She participated in multiple speaking engagements including the following:
And she was published in or interviewed for the following:
What do you think about Bellwether League Inc.’s mission and philosophy and how do you feel about becoming an Honoree?
While many clinical and administrative healthcare professions have numerous mechanisms to recognize leaders in their fields, the recognition of healthcare supply chain leadership and service has been less of a focus in our industry. That is why I am so honored to be recognized in the “Class of 2012” by the Bellwether League. With its mission of supporting excellence and with the commitment of its impressive Board, composed of industry and provider leaders, this award helps demonstrate the critically important role that dedicated supply chain leaders play in ensuring quality healthcare to all patients and their families.
The Bellwether League’s award provides a beacon of inspiration to newcomers to the supply chain profession, and I am truly honored to join this very remarkable group of Bellwether honorees!
What attracted and motivated you to join the healthcare supply chain management field when you did?
I came to healthcare supply chain late in my career. After many positions in nursing and consulting, I joined UHC to lead the efforts in operations improvement for academic medical centers. I soon recognized the exceptional opportunity to blend UHC’s long history as a [group purchasing organization] with the tools and techniques of operations improvement. One of the results of this merged approach was the establishment of UHC’s Value Analysis Program (with some learnings from a previous winner – [Bellwether Class of 2008’s] Bill McFaul). The program has delivered and continues to deliver tremendous value to the nation’s academic medical centers helping them achieve greater efficiencies, improve quality, support innovation and reduce costs.
For what one contribution would you like to be most remembered?
I would most like to be remembered for the work I have done with the leadership of UHC, VHA and Novation to move Novation from a contracting company to a full-service supply chain company. To be part of bringing the innovative ideas of the supply chain leaders of the nation’s leading academic medical centers to fruition has been an honor. The committed programs, private-label and other Novation programs have enabled our members to get the right products to the right patient at the right price, while reducing total supply costs. The addition of data and analytics has provided our members with unprecedented information to effectively manage their supply chain.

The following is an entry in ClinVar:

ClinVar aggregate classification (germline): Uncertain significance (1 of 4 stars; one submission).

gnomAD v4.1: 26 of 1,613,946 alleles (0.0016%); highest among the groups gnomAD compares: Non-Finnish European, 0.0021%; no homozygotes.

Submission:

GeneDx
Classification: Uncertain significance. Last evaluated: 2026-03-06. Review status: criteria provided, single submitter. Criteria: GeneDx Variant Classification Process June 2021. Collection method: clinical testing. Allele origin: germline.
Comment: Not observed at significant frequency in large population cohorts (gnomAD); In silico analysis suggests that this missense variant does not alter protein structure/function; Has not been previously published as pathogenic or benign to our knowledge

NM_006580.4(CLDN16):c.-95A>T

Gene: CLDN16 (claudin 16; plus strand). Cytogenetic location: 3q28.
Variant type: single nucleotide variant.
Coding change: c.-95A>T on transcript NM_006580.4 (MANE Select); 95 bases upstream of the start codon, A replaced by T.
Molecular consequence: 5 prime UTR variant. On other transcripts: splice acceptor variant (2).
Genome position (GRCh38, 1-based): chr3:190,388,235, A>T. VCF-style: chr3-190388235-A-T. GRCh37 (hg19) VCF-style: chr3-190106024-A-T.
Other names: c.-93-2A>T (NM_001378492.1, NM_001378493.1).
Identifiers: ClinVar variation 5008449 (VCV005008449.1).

If you were to encourage people – either outside of healthcare or just out of school – to enter healthcare supply chain management and strive to be a future Bellwether League Inc. Honoree, what would you tell them?
Healthcare supply chain management provides unique opportunities to work with incredibly smart, caring people to improve the lives of others. Supply chain leaders are a recognized member of the senior leadership team and will be involved in all aspects of leadership from setting strategy to interacting with supply partners.
What is the one industry challenge you would like to see solved in your lifetime?
We need to develop more research that demonstrates the relationships between the supply chain decisions we make and the patient outcomes we achieve. We cannot do this without a mechanism for identifying specific products, tracking them to patients and measuring short and long term outcomes. To accomplish this we need to implement the GS1 standards now!
How important is effective and innovative supply chain management during tough economic times?
Whatever healthcare reform ends up looking like, it is going to require significant focus on cost reduction. Since supply chain is the second-largest cost in healthcare, it is going to require broad new thinking, processes and methods. The ability of the supply chain leader to bring innovative solutions to the table will be critical to an organization’s success.
In two sentences or less, what defines healthcare supply chain leadership?
Supply chain leaders manage complex processes and interact at all levels of the organization. They have a passion for excellence and significant impact on the financial success of the medical center and the quality of care it delivers.